Perform Achieve and Trade (PAT)

 

The Perform Achieve and Trade scheme is a market-based mechanism to enhance energy efficiency in the ‘Designated Consumers’ (large energy-intensive industries and facilities).  The scheme includes the following project steps:

  1. Goal setting: Set a specific energy consumption (SEC) target for each plant, depending on level of energy intensity (specific energy consumed = energy use / output) of that plant. The target will specify by which percentage a plant has to improve its energy intensity from the base line value in a period of three years.
  2. Reduction phase: Within a three-year period (2009-2012) the designated consumers try to reduce their energy intensity according to their target.
  3. Trading phase: Those consumers who exceed their target SEC will be credited tradable energy permits. These permits can be sold to designated consumers who failed to meet their target. Designated Consumers who fail to achieve their target have to compensate this failure by buying permits. If they fail to do either of this, they may have to pay penalties.

The energy consumption reported by designated consumers is based on audit by any of the BEE accredited agencies. The BEE may verify correctness of reported values.

The PAT Scheme is specific to the Designated Consumers only (except Railways). The PAT scheme is evolved in order to incentivise industry to achieve better energy efficiency target in a cost-effective manner. Identified industries are required to improve their SEC within specified period of three years or face penalty provisions under the mandate of the government. At the same time it provides incentive to efficient industries to trade their additional certified energy savings (that beyond the assigned target) can be with other designated consumers who could use these certificates to comply with their SEC reduction targets.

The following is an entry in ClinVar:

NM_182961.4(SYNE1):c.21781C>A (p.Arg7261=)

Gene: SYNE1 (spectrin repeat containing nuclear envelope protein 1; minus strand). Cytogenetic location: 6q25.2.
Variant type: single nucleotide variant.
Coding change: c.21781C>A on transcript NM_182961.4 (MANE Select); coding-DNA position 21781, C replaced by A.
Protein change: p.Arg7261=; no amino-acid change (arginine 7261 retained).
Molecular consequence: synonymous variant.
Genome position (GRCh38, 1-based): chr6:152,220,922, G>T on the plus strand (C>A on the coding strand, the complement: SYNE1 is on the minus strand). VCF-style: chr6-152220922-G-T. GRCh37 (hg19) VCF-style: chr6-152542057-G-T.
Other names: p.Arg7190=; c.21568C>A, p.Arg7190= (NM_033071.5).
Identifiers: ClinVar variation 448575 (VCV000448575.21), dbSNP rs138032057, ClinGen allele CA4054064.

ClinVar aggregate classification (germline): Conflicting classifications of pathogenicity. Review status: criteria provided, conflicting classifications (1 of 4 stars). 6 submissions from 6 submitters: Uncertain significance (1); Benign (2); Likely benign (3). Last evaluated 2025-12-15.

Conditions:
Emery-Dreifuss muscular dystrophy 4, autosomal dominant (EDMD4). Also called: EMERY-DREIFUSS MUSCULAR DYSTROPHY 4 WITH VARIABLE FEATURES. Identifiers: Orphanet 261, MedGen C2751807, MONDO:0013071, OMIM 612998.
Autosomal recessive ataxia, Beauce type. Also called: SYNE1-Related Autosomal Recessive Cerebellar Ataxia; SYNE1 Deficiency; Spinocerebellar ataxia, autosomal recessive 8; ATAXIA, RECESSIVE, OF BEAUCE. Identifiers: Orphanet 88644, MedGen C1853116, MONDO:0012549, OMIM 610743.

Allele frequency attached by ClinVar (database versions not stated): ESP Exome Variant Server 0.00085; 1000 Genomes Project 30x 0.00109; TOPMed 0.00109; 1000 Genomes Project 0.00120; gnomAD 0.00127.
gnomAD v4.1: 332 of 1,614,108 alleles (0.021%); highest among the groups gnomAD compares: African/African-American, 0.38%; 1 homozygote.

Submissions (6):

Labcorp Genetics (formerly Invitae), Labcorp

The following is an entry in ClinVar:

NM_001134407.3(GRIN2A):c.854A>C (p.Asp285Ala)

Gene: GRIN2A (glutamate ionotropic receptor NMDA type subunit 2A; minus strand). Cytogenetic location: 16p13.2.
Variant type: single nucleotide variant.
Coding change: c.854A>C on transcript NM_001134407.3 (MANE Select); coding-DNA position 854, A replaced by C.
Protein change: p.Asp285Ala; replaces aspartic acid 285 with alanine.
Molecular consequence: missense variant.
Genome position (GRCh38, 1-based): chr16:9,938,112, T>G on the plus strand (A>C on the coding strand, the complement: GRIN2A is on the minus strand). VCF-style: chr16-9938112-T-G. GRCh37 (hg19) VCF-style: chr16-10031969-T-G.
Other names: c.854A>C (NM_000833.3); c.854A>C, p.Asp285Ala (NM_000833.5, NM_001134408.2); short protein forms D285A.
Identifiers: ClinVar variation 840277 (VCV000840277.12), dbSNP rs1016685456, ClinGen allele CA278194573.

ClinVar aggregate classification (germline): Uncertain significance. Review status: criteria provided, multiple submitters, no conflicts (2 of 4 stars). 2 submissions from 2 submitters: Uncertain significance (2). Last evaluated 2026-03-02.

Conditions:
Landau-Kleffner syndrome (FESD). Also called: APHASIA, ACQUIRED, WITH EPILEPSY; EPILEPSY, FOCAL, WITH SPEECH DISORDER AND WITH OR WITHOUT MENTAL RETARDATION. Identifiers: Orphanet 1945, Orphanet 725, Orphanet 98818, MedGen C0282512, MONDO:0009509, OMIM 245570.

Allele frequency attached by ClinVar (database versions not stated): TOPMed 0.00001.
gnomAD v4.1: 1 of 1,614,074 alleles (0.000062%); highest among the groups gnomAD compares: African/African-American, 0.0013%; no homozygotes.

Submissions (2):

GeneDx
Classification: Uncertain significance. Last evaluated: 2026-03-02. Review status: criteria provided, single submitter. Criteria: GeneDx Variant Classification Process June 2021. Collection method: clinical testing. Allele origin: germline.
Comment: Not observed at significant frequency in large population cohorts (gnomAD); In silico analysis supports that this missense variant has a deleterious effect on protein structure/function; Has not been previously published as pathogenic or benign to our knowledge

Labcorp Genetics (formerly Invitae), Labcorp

Energy Savings Certificates (Escerts) – How will it work?

Designated consumers will be given Specific Energy Consumption (SEC) targets to meet over a period of three years. If they succeed in meeting the threshold for the energy saving, they will have no obligation to buy ESCerts from others through the PAT mechanism. Those who have surpassed the target (i.e. achieved additional savings above the benchmark) will  qualify for earning Energy Saving Certificates (ESCerts), which could be traded with DCs  falling short of their targets. 

PAT Legal Framework 

The operational guidelines for the PAT framework to be implemented are embedded in the various sections of the Act as under 

Furnish report of energy consumption to the Designated Authority of the State as well as to BEE (section 14(k)) Designate or appoint an Energy Manager who will be in-charge of submission of annual energy consumption returns of the Designated Agencies and BEE (section 14 (l)) Comply with the energy conservation norms and standards prescribed under section 14 (g) of the Act Purchase Energy Saving Certificates (ESCerts) for compliance to section 14 (g) in the event of default.

The Act has been amended with the addition of new sub-section 14A to enable this and section 14A(2) allows such trading. EScerts are defined by adding a new sub-section 2(ma).

Monitoring and Verification of compliance by Designated Energy Auditors (DENA) which will be prescribed the Government/ BEE under section 14A/13 (p) of the Act Excess achievement of the target set would entail issuance of ESCerts under section 14A(1) Penalty for non-compliance being Rs. 10 lakhs and the value of non-compliance measured in terms of the market value of tons of oil equivalent by inserting a new section 26(1A) BEE to be the overall regulator and dispute resolution agency and Energy Efficiency Service Ltd. (EESL) to be the process manager

Key features of the Energy Saving Certificates

Energy Savings Certificates (ESCerts) issued to units where energy-efficiency improvements is in excess of targets EScerts can be traded and used for compliance purposes Trading can be carried out bilaterally or on special platforms created on the power exchanges ESCerts will be maintained in the DEMAT form and each ESCert will be equivalent to 1 Metric Tonne of Oil Equivalent (MTOE).

Conclusion 

PAT is a unique mechanism for institutionalizing energy efficiency. PAT has been rolled out from April 2011 and is targeted at savings 9.78 million metric tonnes of oil equivalent (mMTOE), which amounts to an avoided capacity of 5623 MW over a period of three years.

Many operators have more than one unit for the energy consumption. BEE has not yet provided guidelines for the exact boundary setting for the units Experts are divided over keeping the Energy efficiency improvement targets as “unit specific or at entity level. Clear methodologies are needed for the same. There is a great heterogeneity within each sector. Target Setting Energy Consumption Norms under the PAT mechanism may not be feasible with a single standard at sector level.